It’s happening right now. The native-born upper middle class barely replace themselves in America, if they do at all. In a way we are committing suicide as a class, possibly in part because of the burdens of child rearing in modern life.

I love that idea of “committing suicide as a class”, as though there’s any evidence at all that the “native-born upper middle class” is shrinking. (It isn’t, and why does it matter anyway if a member of the upper-middle classes is native-born or not?) It used to be that the American Dream involved being born poor and making it rich: clearly for Stein that doesn’t really count: all he cares about is the people who are born rich and succeed in breeding rich offspring.

Maybe, if those offspring are spectacularly successful, they too can be described in Fortune magazine in tones like this:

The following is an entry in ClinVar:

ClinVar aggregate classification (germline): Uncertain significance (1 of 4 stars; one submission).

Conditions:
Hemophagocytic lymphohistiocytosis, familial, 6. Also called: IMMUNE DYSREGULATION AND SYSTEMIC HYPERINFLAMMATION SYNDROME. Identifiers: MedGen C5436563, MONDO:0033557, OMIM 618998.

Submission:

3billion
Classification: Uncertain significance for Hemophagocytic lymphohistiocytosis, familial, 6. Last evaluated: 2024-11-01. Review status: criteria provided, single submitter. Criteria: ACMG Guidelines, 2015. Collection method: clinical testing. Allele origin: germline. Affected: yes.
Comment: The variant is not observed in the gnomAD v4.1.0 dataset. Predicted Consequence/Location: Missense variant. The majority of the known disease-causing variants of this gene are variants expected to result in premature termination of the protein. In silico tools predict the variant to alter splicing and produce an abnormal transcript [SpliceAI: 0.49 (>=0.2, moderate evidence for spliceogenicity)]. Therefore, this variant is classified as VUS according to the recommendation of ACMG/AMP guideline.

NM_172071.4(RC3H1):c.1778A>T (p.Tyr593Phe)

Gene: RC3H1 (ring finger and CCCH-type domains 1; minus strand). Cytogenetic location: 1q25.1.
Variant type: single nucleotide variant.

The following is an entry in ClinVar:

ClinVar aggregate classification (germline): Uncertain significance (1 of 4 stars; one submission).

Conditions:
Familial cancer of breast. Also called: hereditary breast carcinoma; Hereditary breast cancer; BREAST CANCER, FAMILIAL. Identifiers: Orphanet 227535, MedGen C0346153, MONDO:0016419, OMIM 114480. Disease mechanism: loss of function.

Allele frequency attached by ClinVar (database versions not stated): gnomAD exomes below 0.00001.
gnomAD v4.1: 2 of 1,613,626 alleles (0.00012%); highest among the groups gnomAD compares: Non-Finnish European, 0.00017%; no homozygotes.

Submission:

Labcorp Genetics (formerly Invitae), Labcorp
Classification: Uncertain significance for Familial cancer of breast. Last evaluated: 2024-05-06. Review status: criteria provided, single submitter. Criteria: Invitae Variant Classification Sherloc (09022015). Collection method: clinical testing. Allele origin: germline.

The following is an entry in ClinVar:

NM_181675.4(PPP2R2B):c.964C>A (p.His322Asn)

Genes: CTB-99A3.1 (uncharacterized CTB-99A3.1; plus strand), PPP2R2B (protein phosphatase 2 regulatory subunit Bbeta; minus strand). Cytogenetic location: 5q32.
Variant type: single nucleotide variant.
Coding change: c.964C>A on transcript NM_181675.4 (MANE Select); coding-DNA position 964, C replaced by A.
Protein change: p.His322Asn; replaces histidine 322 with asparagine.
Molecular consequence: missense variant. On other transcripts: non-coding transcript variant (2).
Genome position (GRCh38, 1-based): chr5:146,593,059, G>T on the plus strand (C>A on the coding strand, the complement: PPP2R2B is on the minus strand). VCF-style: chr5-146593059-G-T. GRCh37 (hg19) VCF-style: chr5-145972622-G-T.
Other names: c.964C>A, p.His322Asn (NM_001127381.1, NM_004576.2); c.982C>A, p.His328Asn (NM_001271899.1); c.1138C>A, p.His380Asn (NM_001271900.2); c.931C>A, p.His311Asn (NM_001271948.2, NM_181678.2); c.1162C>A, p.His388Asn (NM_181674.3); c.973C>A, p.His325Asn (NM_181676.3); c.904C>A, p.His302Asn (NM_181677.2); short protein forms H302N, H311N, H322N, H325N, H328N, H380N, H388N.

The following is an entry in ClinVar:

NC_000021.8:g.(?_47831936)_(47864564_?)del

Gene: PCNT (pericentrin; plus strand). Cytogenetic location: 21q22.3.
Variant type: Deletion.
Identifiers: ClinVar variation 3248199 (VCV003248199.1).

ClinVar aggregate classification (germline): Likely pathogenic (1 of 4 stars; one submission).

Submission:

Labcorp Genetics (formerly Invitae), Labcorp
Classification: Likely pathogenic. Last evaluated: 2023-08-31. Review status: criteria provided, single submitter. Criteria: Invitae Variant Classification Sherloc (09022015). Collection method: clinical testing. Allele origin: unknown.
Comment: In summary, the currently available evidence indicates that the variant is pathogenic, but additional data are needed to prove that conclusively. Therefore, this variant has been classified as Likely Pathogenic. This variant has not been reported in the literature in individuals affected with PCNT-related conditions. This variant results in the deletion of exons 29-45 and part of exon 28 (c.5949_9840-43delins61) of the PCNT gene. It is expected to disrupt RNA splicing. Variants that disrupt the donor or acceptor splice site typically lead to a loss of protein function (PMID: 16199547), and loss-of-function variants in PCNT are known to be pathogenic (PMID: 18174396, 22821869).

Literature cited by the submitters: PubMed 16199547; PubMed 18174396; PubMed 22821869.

Ben Stein is an actor, lawyer, writer, and economist who also appears in commercials as a spokesman for various companies.

You go, Fortune. Now that you’ve disclosed something so vague as to be utterly meaningless, there can’t be any conflict of interest over the fact that Stein is a paid shill for an evil and predatory company. Maybe you should sign up the Cash4Gold guys next.


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Hello!!! Read Curt’s comment. Don’t cha know sarcasm when you see it? Plain as the knows on your face. Where do ninnies line-up to get a fresh brain?

Posted by Howard | Report as abusive